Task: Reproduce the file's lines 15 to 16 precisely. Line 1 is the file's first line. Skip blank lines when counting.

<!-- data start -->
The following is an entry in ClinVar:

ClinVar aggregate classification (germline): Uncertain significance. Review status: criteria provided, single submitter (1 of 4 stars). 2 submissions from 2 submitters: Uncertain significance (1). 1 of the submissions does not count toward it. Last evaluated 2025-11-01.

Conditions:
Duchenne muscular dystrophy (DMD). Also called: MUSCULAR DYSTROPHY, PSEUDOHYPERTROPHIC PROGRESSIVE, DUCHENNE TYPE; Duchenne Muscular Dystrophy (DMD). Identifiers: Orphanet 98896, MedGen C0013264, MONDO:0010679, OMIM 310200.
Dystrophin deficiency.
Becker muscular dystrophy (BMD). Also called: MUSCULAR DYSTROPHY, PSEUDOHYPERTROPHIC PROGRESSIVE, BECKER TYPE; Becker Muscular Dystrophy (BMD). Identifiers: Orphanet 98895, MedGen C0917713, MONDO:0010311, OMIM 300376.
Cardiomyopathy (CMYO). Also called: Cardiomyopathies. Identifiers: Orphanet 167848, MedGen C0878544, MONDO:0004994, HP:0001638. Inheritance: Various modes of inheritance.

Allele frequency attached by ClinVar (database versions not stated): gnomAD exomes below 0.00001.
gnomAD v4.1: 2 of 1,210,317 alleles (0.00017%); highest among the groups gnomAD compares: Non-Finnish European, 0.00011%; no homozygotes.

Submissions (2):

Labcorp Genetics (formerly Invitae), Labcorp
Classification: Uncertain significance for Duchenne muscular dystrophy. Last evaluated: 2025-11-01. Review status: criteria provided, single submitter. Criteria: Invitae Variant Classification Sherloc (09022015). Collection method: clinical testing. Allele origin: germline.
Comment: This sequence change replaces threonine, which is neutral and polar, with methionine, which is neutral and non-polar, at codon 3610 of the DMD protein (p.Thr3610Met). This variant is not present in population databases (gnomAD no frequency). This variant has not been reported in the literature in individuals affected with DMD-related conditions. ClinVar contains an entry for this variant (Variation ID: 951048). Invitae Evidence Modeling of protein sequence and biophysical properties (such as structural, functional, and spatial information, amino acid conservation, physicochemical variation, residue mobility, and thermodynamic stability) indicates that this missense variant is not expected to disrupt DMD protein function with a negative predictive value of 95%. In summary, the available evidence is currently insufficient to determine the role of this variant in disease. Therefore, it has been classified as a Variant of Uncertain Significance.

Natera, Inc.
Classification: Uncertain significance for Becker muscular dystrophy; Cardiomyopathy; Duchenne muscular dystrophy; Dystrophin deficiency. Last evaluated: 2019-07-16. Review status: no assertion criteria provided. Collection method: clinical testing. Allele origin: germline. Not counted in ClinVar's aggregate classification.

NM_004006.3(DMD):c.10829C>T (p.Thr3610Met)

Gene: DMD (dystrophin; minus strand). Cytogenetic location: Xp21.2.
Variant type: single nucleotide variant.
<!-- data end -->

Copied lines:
Classification: Uncertain significance for Becker muscular dystrophy; Cardiomyopathy; Duchenne muscular dystrophy; Dystrophin deficiency. Last evaluated: 2019-07-16. Review status: no assertion criteria provided. Collection method: clinical testing. Allele origin: germline. Not counted in ClinVar's aggregate classification.

NM_004006.3(DMD):c.10829C>T (p.Thr3610Met)